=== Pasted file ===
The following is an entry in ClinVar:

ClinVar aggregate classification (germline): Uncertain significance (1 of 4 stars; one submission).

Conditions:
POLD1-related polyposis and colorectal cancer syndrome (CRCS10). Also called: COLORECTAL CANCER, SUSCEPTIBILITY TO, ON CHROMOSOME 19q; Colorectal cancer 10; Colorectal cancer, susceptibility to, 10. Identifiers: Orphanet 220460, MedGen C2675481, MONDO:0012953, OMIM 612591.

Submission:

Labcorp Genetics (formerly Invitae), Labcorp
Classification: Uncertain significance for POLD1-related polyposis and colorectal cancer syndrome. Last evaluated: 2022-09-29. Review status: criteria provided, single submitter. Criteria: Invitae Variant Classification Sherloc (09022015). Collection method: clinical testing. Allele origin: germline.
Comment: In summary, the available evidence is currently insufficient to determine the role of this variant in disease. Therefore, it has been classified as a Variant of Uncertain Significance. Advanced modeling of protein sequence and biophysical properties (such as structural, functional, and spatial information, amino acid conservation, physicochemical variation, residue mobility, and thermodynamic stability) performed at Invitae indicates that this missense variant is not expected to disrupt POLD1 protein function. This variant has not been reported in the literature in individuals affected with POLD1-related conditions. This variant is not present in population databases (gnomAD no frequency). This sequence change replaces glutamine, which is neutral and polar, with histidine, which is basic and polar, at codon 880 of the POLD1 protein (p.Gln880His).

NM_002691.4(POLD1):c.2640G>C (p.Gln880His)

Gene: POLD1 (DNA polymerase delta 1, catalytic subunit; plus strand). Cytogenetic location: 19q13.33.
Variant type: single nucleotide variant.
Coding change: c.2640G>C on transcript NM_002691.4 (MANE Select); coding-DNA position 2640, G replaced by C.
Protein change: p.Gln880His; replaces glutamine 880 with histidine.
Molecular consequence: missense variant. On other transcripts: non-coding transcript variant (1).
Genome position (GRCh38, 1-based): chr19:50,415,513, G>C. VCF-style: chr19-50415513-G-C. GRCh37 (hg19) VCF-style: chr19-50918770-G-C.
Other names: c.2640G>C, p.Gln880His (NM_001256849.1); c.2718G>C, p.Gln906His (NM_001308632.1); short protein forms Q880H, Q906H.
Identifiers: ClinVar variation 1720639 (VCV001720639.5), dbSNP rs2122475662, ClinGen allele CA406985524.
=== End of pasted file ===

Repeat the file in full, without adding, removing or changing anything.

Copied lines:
The following is an entry in ClinVar:

ClinVar aggregate classification (germline): Uncertain significance (1 of 4 stars; one submission).

Conditions:
POLD1-related polyposis and colorectal cancer syndrome (CRCS10). Also called: COLORECTAL CANCER, SUSCEPTIBILITY TO, ON CHROMOSOME 19q; Colorectal cancer 10; Colorectal cancer, susceptibility to, 10. Identifiers: Orphanet 220460, MedGen C2675481, MONDO:0012953, OMIM 612591.

Submission:

Labcorp Genetics (formerly Invitae), Labcorp
Classification: Uncertain significance for POLD1-related polyposis and colorectal cancer syndrome. Last evaluated: 2022-09-29. Review status: criteria provided, single submitter. Criteria: Invitae Variant Classification Sherloc (09022015). Collection method: clinical testing. Allele origin: germline.
Comment: In summary, the available evidence is currently insufficient to determine the role of this variant in disease. Therefore, it has been classified as a Variant of Uncertain Significance. Advanced modeling of protein sequence and biophysical properties (such as structural, functional, and spatial information, amino acid conservation, physicochemical variation, residue mobility, and thermodynamic stability) performed at Invitae indicates that this missense variant is not expected to disrupt POLD1 protein function. This variant has not been reported in the literature in individuals affected with POLD1-related conditions. This variant is not present in population databases (gnomAD no frequency). This sequence change replaces glutamine, which is neutral and polar, with histidine, which is basic and polar, at codon 880 of the POLD1 protein (p.Gln880His).

NM_002691.4(POLD1):c.2640G>C (p.Gln880His)

Gene: POLD1 (DNA polymerase delta 1, catalytic subunit; plus strand). Cytogenetic location: 19q13.33.
Variant type: single nucleotide variant.
Coding change: c.2640G>C on transcript NM_002691.4 (MANE Select); coding-DNA position 2640, G replaced by C.
Protein change: p.Gln880His; replaces glutamine 880 with histidine.
Molecular consequence: missense variant. On other transcripts: non-coding transcript variant (1).
Genome position (GRCh38, 1-based): chr19:50,415,513, G>C. VCF-style: chr19-50415513-G-C. GRCh37 (hg19) VCF-style: chr19-50918770-G-C.
Other names: c.2640G>C, p.Gln880His (NM_001256849.1); c.2718G>C, p.Gln906His (NM_001308632.1); short protein forms Q880H, Q906H.
Identifiers: ClinVar variation 1720639 (VCV001720639.5), dbSNP rs2122475662, ClinGen allele CA406985524.